To him it is injurious and vain.
For since we know his rich Integrity,
His real Sweetness, and full Harmony;
How free his heart and house were to his Friends,
Whom he oblig'd without Design or Ends;
How universal was his Courtesie,
How clear a Soul, how even, and how high;
[Page 183] How much he scorn'd disguise or meaner Arts,
But with a native Honour conquer'd Hearts;
We must conclude he was a Treasure lent,
Soon weary of this sordid Tenement.
The Age and World deserv'd him not, and he
Was kindly snatch'd from future Misery.
We can scarce say he's Dead, but gone to rest,
And left a Monument in ev'ry breast.
For you to grieve then in this sad excess,
Is not to speak your Love, but make it less.
A noble Soul no Friendship will admit,
But what's Eternal and Divine as it.
The Soul is hid in mortal flesh we know,
And all its weaknesses must undergo,
Till by degrees it does shine forth at length,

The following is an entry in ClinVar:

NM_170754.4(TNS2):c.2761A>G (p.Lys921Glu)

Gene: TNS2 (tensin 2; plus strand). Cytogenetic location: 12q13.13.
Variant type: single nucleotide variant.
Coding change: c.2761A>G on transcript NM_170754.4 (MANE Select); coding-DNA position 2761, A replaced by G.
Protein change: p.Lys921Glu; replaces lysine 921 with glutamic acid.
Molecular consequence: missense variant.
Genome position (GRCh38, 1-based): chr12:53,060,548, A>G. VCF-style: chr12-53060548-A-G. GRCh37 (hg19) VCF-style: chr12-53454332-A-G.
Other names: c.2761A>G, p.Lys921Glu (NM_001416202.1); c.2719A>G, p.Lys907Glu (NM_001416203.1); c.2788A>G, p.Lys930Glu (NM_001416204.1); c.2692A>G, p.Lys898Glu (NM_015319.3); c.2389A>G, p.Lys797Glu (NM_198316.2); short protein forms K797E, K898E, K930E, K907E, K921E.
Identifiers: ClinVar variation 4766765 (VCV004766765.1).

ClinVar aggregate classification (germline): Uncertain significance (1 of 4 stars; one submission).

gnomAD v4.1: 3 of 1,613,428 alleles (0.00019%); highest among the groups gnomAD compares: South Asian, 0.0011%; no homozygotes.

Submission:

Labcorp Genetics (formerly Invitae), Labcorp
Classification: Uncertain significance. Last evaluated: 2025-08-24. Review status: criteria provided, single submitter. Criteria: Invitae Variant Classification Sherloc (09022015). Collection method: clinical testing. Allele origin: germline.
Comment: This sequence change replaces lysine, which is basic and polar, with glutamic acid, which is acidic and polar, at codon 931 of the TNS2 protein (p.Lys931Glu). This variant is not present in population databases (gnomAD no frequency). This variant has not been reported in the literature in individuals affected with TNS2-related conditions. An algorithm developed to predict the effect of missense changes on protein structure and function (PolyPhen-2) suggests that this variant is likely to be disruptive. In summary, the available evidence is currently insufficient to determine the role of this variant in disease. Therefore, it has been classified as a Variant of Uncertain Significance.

And gathers Beauty, Purity, and Strength:
But never yet doth this Immortal Ray
Put on full splendour till it put off Day.
[Page 184] So Infant Love is in the worthiest breast
By Sense and Passion fetter'd and opprest;
But by degrees it grows still more refin'd,
And scorning clogs only concerns the Mind.
Now as the Soul you lov'd is here set free
From its material gross capacity;
Your Love should follow him now he is gone,
And quitting Passion, put Perfection on.
Such Love as this will its own good deny,
If its dear Object have Felicity.
And since we cannot his great Loss Reprieve,
Let's not lose you in whom he still doth Live.
For while you are by Grief secluded thus,
It doth appear your Funeral to us.